Dhaka, Saturday, November 6, 2004
Euro diplomats visit Ahmadiya mosque in city, voice concern
Some European diplomats in Dhaka Friday expressed their concern about an increased number of attacks on the Ahmadiya Muslim Jamaat and said they hoped that freedom of speech and protection of minorities are upheld in Bangladesh.
“We are concerned about the increasing rate of attacks on the Ahmadiyas,” Kees Beemsterboer, ambassador of the Netherlands, told newsmen after meeting the Ahmadiya leaders at Nakhalpara before the juma prayers.
Amid a threat by the International Khatme Nabuwat Movement of occupying the Nakhalpara mosque, a seven-member delegation of senior EU officials, led by the Dutch ambassador, visited the place.
The delegation included German ambassador Dietrich Andreas, French ambassador Jacques-André Costilhes, Italian ambassador Pietro Ballero, Swedish ambassador Borje Mattsson, Danish deputy head of mission Tom B Hansen and European Commission head of the delegation ambassador Esko Kentrschynskyj.
“We are here to show our respect to Bangladesh’s constitutional right to free speech and the protection of minorities, which are major features of a mature democratic society,” Beemsterboer told newsmen.
As for protection of the minorities, he said, “It is the responsibility of all of us to live up to these principles and we will continue our discussions with the government. We support all the forces which are coming out in favour liberal rights.”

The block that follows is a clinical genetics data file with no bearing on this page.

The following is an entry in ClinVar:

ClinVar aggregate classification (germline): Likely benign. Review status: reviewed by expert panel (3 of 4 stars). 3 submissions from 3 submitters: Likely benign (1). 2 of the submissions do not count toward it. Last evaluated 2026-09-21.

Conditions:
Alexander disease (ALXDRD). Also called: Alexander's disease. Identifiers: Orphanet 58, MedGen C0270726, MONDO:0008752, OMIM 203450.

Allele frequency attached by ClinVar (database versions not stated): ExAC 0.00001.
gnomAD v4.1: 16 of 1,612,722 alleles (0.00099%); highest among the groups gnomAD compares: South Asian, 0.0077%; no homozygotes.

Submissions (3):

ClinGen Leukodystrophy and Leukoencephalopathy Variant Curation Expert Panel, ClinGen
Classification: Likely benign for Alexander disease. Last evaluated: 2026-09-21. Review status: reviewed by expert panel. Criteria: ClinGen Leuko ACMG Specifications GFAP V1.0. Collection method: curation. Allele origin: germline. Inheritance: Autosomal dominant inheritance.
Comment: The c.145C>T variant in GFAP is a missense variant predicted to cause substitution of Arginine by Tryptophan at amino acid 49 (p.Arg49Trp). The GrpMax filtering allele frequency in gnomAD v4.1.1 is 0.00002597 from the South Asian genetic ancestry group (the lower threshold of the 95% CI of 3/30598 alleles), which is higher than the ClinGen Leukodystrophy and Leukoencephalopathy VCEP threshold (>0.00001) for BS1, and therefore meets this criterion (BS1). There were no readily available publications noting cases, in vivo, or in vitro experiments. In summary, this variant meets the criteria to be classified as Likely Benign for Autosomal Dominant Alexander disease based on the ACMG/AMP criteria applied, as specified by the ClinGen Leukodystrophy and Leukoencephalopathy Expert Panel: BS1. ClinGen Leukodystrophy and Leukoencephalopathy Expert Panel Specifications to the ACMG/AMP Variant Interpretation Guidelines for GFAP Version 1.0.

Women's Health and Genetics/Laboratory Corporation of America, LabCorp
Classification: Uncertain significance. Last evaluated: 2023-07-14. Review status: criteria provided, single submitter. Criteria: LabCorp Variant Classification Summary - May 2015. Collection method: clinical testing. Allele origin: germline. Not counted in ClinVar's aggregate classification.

Abdul Awal Khan Chowdhury, the central missionary of the Ahmadiya Muslim Jamaat, Bangladesh, said, “We are seriously concerned about our future as we do not what is in store for us.”
“We have lived here peacefully since 1912. But in recent times, a group of fanatic people have been spoiling Islam in the name of religion,” he said.
Awal said, “It is graceful for us that the foreigners teach us on the protection of human rights.”
“You know well who patronises them,” he said when he was asked whether elements within the government have been instigating the fanatics.
“The minister outright told her that there is no religious repression in the country, but Ahmadiya is a different issue,” Awal said, referring to a discussion of Industries Minister Matiur Rahman Nizaman and US assistant secretary of state Christina Rocca. “Such an utterance provokes the fanatics.”
A group of civil society members, led by KM Sobhan and Shahriar Kabir, also expressed their sympathy with the Ahmadiyas in the morning. They visited the mosque when the European diplomats were there.
“The element of religious fundamentalism in Bangladesh is alarmingly increasing. And the International Khatme Nabuwat Movement, a sister organisation of the coalition partner Jammat-e-Islami, attacked the Ahmadiyas with the help of the police,” said Shahriar Kabir.